Tuesday, 11 June 2013

Antibiotic use on farms a threat to humans?

The Guardian is well on trail of the most serious scandal of the twenty-first century, so far.

DNA will, of course, expose the criminals killing the kids.

They did not expect that. They thought that PR and intimidation of critics and witnesses to Parliament  would protect them.

Guardian article in full  here.

Is the rise in antibiotic use on farms a threat to humans?

Experts and campaigners worry about the use of veterinary antibiotics, but officials say there is little cause for concern.

The use of some of the most potent antibiotics available has surged among British farmers in the last decade, stoking fears that the burgeoning number of factory farms could greatly increase the risk ofantibiotic-resistant strains of bacteria escaping and infecting people.

Medicines to treat meningitis, pneumonia and other serious diseases, called third and fourth generation cephalosporins, increased threefold from 2003-11, while drugs called fluoroquinolones – used for tuberculosis, C difficile, HIV-related infections and others – are up by 50% in the same period.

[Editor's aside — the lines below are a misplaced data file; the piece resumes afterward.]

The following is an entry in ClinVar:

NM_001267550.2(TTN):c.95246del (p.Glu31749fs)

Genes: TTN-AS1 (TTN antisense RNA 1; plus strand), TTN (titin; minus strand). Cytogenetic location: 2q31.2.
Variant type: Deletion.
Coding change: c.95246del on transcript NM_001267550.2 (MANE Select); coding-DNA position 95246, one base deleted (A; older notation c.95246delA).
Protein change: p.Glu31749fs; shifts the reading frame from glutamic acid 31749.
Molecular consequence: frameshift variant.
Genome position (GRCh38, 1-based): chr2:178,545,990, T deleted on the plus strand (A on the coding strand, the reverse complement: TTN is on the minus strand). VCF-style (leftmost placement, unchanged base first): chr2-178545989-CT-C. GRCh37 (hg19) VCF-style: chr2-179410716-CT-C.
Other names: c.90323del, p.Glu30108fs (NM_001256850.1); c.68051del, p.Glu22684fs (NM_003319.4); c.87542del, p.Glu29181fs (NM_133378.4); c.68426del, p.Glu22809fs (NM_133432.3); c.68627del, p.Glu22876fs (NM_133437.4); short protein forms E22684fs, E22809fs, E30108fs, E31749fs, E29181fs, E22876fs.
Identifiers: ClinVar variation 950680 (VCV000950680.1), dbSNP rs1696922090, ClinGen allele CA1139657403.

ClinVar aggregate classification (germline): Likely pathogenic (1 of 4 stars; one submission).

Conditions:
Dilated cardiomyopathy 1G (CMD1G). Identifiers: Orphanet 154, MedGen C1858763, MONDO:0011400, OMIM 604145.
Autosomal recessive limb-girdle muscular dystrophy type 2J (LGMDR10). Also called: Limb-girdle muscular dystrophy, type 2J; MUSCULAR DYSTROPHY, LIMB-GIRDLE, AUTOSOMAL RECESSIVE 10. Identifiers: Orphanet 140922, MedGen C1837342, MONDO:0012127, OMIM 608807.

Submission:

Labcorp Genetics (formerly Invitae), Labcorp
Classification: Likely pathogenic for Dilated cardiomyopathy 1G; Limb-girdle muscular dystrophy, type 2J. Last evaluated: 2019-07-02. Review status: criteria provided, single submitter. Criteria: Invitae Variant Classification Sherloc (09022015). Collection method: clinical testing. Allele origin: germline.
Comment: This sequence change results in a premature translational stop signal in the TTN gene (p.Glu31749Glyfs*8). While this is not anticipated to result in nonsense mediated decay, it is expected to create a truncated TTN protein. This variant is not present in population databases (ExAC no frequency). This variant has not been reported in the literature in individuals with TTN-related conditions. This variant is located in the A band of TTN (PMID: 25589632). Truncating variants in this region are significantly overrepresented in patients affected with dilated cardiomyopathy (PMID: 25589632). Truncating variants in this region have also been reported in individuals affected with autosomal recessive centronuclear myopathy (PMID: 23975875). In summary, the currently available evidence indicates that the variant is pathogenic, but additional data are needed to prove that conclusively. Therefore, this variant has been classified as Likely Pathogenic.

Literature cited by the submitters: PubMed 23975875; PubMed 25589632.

These antibiotics have been flagged by the World Health Organisation as some of the most important in human medicine, because they are our last line of defence against serious diseases, and are under threat from bacterial strains that are growing more resistant to them.
Their rapidly rising use on farms is a threat to people, experts told the Guardian. Christopher Thomas, professor of molecular genetics at Birmingham University, said: "There a lot of worry about whether we should be using the same antibiotics on a farm as we do in [human] clinics, as the resistance developed on farms could spread to humans. However good your hygiene [on farms], it is inevitable that resistant bacteria bred on the farm will get to humans."
The government does not track the use of veterinary antibiotics in detail – unlike their human counterparts – so it is impossible to tell how manyanimals are being treated, for what diseases, and whether the medicines are being used as a prophylactic or to treat diseases already present. The only data available is the total annual tonnage of antibiotics sold foragriculture, some of which could be left unused, and the dosage of which could vary widely.
Green campaigners are also unhappy that vets are allowed to profit by selling farmers the antibiotics they prescribe, a practice banned in many other countries because of conflicts of interest. The government confirmed there were no plans to change this practice...